Organization AMSAT-India, William Leijenaar


Mission Type Communications
Satellite of Earth
Launch May 5, 2005 on PSLV-C6
Launch site Sriharikota
Mission duration Achieved: 9 Years and 2 Months
Mass 42.5 kg (launch)
Orbital elements
Semi-major axis 7004.27 km
Eccentricity 0.0027
Inclination 97.89 degrees
Orbital Period 97.23 minutes
Right ascension of the ascending node 65.14 degrees
Argument of perigee 222.72 degrees

HAMSAT also known as HAMSAT INDIA, VU2SAT and VO-52 is a microsatellite weighing 42.5 kilograms (93.7 lb), providing amateur radio satellite communications services for Indian and international amateur radio operators. This satellite carries the in-orbit designation of VO-52, and is an OSCAR series satellite.


It was launched by PSLV-C6 on May 5, 2005. The main payload was an Indian Remote Sensing satellite, CARTOSAT-1 weighing 1,560 kilograms (3,440 lb). HAMSAT was placed into a polar Sun-synchronous orbit.

It carries two transponders, one built by William Leijenaar (Call Sign: PE1RAH), a Dutch Radio Amateur and graduate engineering student from the Higher Technical Institute at Venlo and the other by Ham enthusiasts with help from the ISRO (Indian Space Research Organisation).[1] Each transponder is recognized by its beacon. The Indian transponder has an unmodulated carrier on 145.940 MHz. The Dutch transponder is modulated with telemetry information on 145.860 MHz. Both are linear transponders offering the CW, SSB and FM modes of amateur radio communication. They operate Mode-B for U-V operation with UHF uplink and VHF downlink.[2]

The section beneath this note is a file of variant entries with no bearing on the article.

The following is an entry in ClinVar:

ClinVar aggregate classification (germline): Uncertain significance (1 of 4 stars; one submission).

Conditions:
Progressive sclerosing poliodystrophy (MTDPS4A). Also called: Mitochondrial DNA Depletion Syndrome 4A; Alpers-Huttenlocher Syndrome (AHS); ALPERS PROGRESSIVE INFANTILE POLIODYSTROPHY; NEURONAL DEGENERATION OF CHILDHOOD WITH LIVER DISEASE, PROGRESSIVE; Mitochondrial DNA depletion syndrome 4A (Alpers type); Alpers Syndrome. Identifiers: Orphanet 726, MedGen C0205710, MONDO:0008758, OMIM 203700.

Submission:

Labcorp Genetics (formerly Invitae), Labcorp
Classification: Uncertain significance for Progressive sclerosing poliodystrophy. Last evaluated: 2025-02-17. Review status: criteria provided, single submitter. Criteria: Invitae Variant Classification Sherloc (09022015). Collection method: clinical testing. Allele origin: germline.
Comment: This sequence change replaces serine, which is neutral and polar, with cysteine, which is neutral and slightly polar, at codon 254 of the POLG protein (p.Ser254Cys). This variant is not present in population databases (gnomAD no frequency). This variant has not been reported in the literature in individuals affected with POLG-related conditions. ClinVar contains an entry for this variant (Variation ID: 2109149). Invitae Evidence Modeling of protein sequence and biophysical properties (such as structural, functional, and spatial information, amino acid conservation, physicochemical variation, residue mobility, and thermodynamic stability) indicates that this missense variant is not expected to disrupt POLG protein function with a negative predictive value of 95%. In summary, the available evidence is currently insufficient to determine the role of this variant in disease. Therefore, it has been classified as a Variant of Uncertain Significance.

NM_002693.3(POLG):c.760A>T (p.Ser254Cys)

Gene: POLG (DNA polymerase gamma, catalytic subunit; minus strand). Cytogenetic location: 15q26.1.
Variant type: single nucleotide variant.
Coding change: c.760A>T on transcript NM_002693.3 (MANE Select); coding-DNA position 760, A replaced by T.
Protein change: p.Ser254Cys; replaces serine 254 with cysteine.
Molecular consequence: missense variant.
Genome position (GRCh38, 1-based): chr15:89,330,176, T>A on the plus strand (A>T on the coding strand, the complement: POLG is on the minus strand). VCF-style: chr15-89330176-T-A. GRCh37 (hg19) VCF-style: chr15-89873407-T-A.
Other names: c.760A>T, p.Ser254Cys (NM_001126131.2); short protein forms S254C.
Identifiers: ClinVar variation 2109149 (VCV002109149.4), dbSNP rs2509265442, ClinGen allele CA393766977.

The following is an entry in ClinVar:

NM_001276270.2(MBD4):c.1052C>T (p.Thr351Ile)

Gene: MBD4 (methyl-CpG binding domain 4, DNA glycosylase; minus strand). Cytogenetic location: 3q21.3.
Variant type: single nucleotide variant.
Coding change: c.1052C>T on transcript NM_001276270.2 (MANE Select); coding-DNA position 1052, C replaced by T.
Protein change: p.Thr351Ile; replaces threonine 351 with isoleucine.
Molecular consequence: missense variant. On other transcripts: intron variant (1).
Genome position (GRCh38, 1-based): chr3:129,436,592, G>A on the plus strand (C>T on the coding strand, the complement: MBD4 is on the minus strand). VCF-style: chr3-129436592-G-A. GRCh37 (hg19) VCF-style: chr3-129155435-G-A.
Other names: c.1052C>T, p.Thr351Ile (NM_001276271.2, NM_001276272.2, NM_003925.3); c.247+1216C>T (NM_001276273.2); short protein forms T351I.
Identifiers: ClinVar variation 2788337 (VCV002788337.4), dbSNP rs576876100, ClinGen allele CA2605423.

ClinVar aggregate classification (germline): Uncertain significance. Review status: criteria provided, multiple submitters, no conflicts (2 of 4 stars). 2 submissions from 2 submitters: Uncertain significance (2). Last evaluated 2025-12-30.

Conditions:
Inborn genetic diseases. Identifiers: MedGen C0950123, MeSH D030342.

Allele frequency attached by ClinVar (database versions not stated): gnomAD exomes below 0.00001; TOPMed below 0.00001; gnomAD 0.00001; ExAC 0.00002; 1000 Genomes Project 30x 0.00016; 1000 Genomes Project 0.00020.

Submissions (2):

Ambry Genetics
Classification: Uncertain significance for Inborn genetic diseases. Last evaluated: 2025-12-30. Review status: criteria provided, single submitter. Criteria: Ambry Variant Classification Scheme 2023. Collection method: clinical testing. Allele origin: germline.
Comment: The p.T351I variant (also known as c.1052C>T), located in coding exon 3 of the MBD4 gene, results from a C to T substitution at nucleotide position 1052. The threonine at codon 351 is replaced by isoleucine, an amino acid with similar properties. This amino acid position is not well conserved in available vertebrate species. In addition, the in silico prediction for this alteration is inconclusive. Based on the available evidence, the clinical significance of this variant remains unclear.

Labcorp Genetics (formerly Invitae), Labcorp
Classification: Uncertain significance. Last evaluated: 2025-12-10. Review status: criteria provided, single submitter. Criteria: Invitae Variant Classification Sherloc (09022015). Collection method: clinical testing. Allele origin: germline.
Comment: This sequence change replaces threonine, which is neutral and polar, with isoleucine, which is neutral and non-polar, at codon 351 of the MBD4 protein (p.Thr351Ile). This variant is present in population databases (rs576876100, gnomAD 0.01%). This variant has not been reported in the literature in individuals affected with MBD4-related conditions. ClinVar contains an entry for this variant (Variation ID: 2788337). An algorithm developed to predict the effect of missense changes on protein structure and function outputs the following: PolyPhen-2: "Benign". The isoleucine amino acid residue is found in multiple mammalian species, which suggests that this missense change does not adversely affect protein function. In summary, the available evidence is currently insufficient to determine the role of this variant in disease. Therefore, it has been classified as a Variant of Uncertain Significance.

The satellite joins many previous satellites in amateur radio service; mostly launched by AMSAT.

HAMSAT VO-52 failed in Space on 11 July 2014, while on its 49,675th orbit, due to the failure of on-board lithium ion batteries that have met their end of life. Although the satellite's systems and sub-systems are working normal as per the latest telemetry received, the on-board computer recurring to ‘Reset’ mode due to the failure of batteries is hindering operation. Hence, it was decided not to expect any more meaningful and reliable services from HAMSAT VO-52. On 21 July 2014, ISRO has decommissioned ‘HAMSAT-VO52′ officially.[3][4]

HAMSAT VO-52 was designed for one year mission life, but lasted for almost 10 years. The satellite was designed to be maintenance-free, and autonomous. It was a test-bed for many new concepts such as a Bus Management Unit (BMU), lithium-ion based power system, automatic spin rate control and spin axis orientation control (SAOC) for maintaining the Satellite attitude without ground commanding. HAMSAT was known as “OSCAR-52” among Amateur HAM operators, and was popular internationally because of its high sensitivity receiver and strong transmitter.[3][4]


See also


  1. ^ "HAMSAT". ISRO. Archived from the original on 2010-09-26.
  2. ^ a b "Amateur Radio Satellites Roar Into The 21st Century - 2005: VuSat-OSCAR 52 HamSat". spacetoday.org.
  3. ^ a b "Goodbye HAMSAT-VO52 – Rest In Peace". amsat-uk.org. 21 July 2014.
  4. ^ a b "VO-52 "Hamsat" end of mission". AMSAT. 28 June 2017.